A man sits on a crate on Gratiot in Detroit. (David Guralnick)
Detroit — Holdout creditors are trying to keep U.S. Bankruptcy Judge Steven Rhodes from seeing the real Detroit — the good, the bad and the ugly — by protesting his planned bus tour of the city, the city’s bankruptcy lawyers argue.
Instead, creditors want the judge to view video and photos of the blight and crime-ridden city in a sterile courtroom environment, the city’s legal team said in a court filing this week. The city is trying to overcome objections filed by several creditors, including banks and bond insurers.
“What the objectors really mean is that they do not want the court to come face-to-face with the human reality that is the flip side of the cold, sterile numbers,” lawyer Deborah Kovsky-Apap wrote. “But just because the objectors would rather the court did not see certain evidence does not make that evidence irrelevant.”
Three creditors — Assured Guaranty Municipal Corp., Berkshire Hathaway Assurance Corp. and Financial Guaranty Insurance Corp. — have asked Rhodes to scuttle the three-hour tour, arguing it is risky, irrelevant and unprecedented in bankruptcy court. They argued everyone’s security could be compromised if the bus route and details are leaked in advance.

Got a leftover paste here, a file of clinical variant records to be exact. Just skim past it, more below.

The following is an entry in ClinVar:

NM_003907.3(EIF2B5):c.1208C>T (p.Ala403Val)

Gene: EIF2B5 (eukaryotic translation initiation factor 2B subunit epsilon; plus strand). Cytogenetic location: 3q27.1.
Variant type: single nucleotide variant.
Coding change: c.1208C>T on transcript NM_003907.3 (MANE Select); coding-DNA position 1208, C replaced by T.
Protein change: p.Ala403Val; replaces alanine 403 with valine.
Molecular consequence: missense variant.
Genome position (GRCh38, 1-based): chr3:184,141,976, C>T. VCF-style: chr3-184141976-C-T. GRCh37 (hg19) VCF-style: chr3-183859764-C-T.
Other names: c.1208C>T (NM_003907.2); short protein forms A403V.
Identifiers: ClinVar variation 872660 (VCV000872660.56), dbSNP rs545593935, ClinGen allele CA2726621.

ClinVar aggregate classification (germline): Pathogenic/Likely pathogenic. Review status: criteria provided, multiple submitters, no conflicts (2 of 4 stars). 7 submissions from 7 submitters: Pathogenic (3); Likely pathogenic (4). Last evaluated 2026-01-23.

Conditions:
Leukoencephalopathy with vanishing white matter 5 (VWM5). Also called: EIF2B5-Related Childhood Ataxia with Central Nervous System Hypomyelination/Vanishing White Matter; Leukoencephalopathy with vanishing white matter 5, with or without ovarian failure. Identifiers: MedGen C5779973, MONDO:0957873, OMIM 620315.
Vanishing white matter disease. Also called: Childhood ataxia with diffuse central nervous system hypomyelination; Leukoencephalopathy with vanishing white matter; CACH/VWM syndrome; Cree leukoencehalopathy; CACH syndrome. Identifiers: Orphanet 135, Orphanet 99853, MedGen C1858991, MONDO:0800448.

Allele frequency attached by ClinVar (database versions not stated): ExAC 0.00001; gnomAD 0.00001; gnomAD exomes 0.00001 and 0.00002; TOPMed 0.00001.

The city’s lawyers vowed that won’t happen. The route, time and date will be filed under seal.
“By showing both the depths of the needs of the city and its residents, and the possibilities for rebirth and revitalization, the site visit will enable the court to better assess how the plan will allow the city to move forward as a viable municipality,” Kovsky-Apap wrote.
Detroit's bankruptcy team proposed the three-hour tour to give Rhodes a first-hand glimpse of the city's conditions, which could be mitigated if the judge approves a plan to restructure $18 billion in debt.
The city has proposed having the U.S. Marshals Service or other security personnel accompany the judge and creditor lawyers during the tour.
Tour stops have not been finalized, but the trip includes visits to the Detroit Institute of Arts, rail lines and downtown redevelopment areas.
A tour, which would kick off an August trial over the city's restructuring plan, is improper, inefficient and impractical, creditor lawyers wrote.